Chronicles of Less Urban Living, Fresh from In the Night Farm

Sustainable Living

Rainforest Roundup

I am not Catholic.  I am pissed off.  I am giving up Monsanto for Lent.

This is Day 18.

Yesterday’s Monsanto Project post explained the importance of choosing organic, shade-grown coffee.  I hinted that fair-trade matters, too.  Here’s the interesting thing:  It doesn’t just matter for purposes of social justice.  It matters even if all you want to do is avoid supporting Monsanto.   

It seems the coffee farmers in Colombia, the world’s third-largest coffee producer, began to suffer substantial losses in the “coffee crisis” of the early 2000’s.  Competition from international growers increased while Colombian labor regulations limited farmers’ ability to lower production costs.  Unemployment skyrocketed, young people joined the Marxist guerillas or paramilitary forces in an escalating civil war, the World Bank and U.S. oil interests got tangled up in the affair, and coffee farmers became desperate.

So desperate that many of them turned to growing illegal plots of poppy and coca to supplement their incomes.  You know, in order to afford the basics.

The farmers’ survival tactic didn’t go unnoticed by the U.S. and its War on Drugs.  Nor did it go unnoticed by Monsanto.

Almost 70,000 gallons of Roundup were sprayed in Colombia in the first months of 2001. In 2000, roughly 145,750 gallons were sprayed over 53,000 hectares (205 square miles). With a retail price between $33 to $45 per gallon (Monsanto refused to confirm the wholesale price for such volumes), this represents a cost of around $4.8 to $6.6 million – paid to Monsanto by US taxpayers. ( J. Bigwood, Earth Island Journal, 2001-2001)

This spraying is not done from the ground.  It is done from airplanes.  Sure, the drug plants die and the government pats itself on the back…but that isn’t all that happens.

The Colombian rainforest is not Roundup Ready.  The glyphosate (and additives that appear to make Roundup and Roundup Ultra even more toxic than glyphosate alone) coats much more than its intended targets.  It destroys entire ecosystems, from natural foliage to food crops like bananas and manioc to native fish.  Hunger threatens the indigenous peoples as a result.  In 2009, Ecuadorians filed a class action suit for harm caused by pesticide drift across the Colombian border.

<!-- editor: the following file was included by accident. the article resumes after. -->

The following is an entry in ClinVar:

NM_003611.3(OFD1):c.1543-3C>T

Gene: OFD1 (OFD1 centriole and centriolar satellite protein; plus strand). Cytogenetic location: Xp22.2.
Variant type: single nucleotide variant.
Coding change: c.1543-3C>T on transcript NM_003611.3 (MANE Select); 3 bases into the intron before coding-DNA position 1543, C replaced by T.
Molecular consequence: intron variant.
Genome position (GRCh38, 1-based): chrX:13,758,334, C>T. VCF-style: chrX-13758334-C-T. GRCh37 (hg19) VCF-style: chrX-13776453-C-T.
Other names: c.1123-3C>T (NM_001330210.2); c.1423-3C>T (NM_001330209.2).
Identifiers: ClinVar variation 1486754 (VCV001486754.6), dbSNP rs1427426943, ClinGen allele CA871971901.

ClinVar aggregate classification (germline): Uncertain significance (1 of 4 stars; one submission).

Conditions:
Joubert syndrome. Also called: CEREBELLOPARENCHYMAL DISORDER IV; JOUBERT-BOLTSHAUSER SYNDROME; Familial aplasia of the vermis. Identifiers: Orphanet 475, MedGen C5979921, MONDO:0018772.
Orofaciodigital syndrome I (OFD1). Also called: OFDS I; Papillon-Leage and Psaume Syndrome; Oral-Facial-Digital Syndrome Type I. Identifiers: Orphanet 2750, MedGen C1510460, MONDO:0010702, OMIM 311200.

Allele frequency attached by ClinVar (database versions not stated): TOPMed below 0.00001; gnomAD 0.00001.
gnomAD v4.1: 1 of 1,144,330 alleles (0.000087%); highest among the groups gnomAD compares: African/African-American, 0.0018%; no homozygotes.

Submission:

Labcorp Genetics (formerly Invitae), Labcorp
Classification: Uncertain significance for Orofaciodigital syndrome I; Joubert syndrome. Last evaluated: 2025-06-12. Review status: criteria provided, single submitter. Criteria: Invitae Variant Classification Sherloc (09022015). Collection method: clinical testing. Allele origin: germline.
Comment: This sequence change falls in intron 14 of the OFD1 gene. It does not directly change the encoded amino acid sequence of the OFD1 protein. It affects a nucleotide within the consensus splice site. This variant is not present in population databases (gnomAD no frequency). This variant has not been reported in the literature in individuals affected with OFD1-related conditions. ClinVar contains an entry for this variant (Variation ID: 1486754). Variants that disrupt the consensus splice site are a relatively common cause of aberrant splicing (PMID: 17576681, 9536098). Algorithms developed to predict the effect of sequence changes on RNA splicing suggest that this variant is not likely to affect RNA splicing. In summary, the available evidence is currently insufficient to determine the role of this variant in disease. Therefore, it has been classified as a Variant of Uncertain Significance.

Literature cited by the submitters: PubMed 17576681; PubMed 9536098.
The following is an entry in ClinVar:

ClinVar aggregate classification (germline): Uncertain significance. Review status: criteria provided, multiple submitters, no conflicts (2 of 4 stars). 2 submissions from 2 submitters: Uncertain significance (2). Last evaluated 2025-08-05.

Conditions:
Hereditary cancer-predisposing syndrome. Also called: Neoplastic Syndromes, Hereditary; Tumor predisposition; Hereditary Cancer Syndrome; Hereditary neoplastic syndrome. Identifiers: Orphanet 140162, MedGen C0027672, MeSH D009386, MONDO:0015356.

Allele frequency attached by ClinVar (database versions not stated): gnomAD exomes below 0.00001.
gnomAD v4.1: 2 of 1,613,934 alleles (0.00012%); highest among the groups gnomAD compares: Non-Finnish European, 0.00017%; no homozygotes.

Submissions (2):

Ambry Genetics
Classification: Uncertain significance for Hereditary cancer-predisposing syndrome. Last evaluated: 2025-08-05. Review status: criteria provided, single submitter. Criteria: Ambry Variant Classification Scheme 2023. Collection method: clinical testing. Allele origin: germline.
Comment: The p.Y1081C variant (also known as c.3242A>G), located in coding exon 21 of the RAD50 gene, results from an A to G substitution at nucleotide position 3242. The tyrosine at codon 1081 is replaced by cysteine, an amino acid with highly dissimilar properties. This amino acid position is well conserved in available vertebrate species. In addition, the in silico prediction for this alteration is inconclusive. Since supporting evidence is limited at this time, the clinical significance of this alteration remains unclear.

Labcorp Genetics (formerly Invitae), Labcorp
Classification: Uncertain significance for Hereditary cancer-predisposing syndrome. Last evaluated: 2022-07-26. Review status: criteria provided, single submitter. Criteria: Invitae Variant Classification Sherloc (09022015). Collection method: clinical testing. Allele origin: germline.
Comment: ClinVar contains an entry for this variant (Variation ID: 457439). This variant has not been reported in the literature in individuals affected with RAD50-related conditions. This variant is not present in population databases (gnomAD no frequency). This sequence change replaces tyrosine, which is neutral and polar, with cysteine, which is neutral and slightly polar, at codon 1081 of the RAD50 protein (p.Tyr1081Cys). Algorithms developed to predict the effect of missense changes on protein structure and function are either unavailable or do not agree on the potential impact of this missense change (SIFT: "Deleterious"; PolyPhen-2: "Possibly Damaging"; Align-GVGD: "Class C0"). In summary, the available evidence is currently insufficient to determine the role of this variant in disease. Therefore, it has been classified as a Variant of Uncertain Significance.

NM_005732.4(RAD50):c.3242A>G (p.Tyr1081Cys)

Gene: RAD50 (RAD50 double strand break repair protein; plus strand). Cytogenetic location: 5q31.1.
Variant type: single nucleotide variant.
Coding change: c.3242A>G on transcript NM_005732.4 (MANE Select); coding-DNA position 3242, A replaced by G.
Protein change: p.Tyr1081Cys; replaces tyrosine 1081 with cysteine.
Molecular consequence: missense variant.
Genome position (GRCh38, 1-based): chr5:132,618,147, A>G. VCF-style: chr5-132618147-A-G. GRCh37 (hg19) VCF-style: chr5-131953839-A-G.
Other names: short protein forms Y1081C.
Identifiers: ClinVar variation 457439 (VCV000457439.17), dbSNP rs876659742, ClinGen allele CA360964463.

“The US State Department believes the spraying of herbicide in Colombia is not harmful to the environment or to humans,” said its spokeswoman Susan Pittman.  Contrary to government officials’ and manufacturers’ claims of non-toxicity, at least five inquiries have found that Roundup causes serious human health problems. (T. Williams, The Public Record, 2009.)

And yes, some of that Roundup does wind up on the coffee.

Extra Credit (sorry, WP is having hyperlink issues again!)

Colombian Coffee Crisis:

Fair Trade Coffee in Colombia (pdf):

Coffee, A Dark History by Antony Wild (book)

Read all posts in the Monsanto Project Series:


Cream? Sugar? Glyphosate?

I am not Catholic.  I am pissed off.  I am giving up Monsanto for Lent.

This is Day 17.

The coffee I’m sipping is organic.  When I bought it, I wasn’t sure that was important, but a little reading has assured me that it is.

It seems that glyphosate, the active ingredient in Monsanto’s Roundup, is a favorite herbicide for use on coffee plantations.  Glyphosate has the unfortunate effect of significantly reducing microbial populations in the soil, leading to poor soil quality, defenseless trees, and the need for even more chemical herbicides and fertilizers.

It also has the even more unfortunate effect of endangering human and animal health.

Furthermore, coffee trees grown in full sun are deprived of natural predators for their pests, which means they require even MORE chemical application for continued production.

Looks like I’d better make sure my next pound of coffee is not just organic, but shade-grown.

…and fair-trade.  Tomorrow’s post explains why.

Bonus note:  I usually drink my coffee black, but if you add anything to yours, bear in mind…

  • Flavored and non-dairy coffee additives nearly always contain GM HFCS and/or soy.
  • Non-organic cream is usually laced with rBGH.
  • Half of the sugar sold in the U.S. is from sugarbeets, 90% of which are GM.  If you must use sugar, choose organic cane.


Catch up on any Monsanto Project Series posts you’ve missed.

House of Cards

 I am not Catholic.  I am pissed off.  I am giving up Monsanto for Lent.

This is Day 13.

You’ve heard the argument:  Earth’s human population will grow to 9 billion by 2050.  GM crops are necessary to feed the world.

Fear not.  Monsanto is here to save the day.

According to their website“Monsanto is one of the world’s leading companies focused on sustainable agriculture. We discover and deliver innovative products that support the farmers who feed, fuel and clothe our world.”


If GM crops are so wonderful, why was U.S. fertilizer use five times higher in 2007 than in 1960 (look at the “rate per fertilized acre” data), while crop yields increased by only 50%?